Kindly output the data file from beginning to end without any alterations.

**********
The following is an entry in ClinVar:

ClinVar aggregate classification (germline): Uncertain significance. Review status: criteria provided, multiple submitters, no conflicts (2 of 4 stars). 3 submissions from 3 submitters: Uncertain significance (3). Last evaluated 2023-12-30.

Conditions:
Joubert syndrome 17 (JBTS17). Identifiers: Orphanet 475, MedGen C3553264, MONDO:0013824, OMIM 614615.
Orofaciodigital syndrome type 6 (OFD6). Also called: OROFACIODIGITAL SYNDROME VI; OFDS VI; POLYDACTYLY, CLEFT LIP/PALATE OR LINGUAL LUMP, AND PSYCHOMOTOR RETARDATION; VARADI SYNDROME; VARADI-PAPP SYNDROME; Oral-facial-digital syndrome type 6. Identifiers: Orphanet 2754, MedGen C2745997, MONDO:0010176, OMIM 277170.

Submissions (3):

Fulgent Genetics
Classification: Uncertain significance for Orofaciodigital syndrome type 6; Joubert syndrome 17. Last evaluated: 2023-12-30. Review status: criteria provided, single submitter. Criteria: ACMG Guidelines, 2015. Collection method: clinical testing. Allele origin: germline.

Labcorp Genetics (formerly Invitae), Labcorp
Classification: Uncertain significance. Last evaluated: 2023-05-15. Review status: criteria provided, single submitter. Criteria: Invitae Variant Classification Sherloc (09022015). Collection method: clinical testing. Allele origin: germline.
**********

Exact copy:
The following is an entry in ClinVar:

ClinVar aggregate classification (germline): Uncertain significance. Review status: criteria provided, multiple submitters, no conflicts (2 of 4 stars). 3 submissions from 3 submitters: Uncertain significance (3). Last evaluated 2023-12-30.

Conditions:
Joubert syndrome 17 (JBTS17). Identifiers: Orphanet 475, MedGen C3553264, MONDO:0013824, OMIM 614615.
Orofaciodigital syndrome type 6 (OFD6). Also called: OROFACIODIGITAL SYNDROME VI; OFDS VI; POLYDACTYLY, CLEFT LIP/PALATE OR LINGUAL LUMP, AND PSYCHOMOTOR RETARDATION; VARADI SYNDROME; VARADI-PAPP SYNDROME; Oral-facial-digital syndrome type 6. Identifiers: Orphanet 2754, MedGen C2745997, MONDO:0010176, OMIM 277170.

Submissions (3):

Fulgent Genetics
Classification: Uncertain significance for Orofaciodigital syndrome type 6; Joubert syndrome 17. Last evaluated: 2023-12-30. Review status: criteria provided, single submitter. Criteria: ACMG Guidelines, 2015. Collection method: clinical testing. Allele origin: germline.

Labcorp Genetics (formerly Invitae), Labcorp
Classification: Uncertain significance. Last evaluated: 2023-05-15. Review status: criteria provided, single submitter. Criteria: Invitae Variant Classification Sherloc (09022015). Collection method: clinical testing. Allele origin: germline.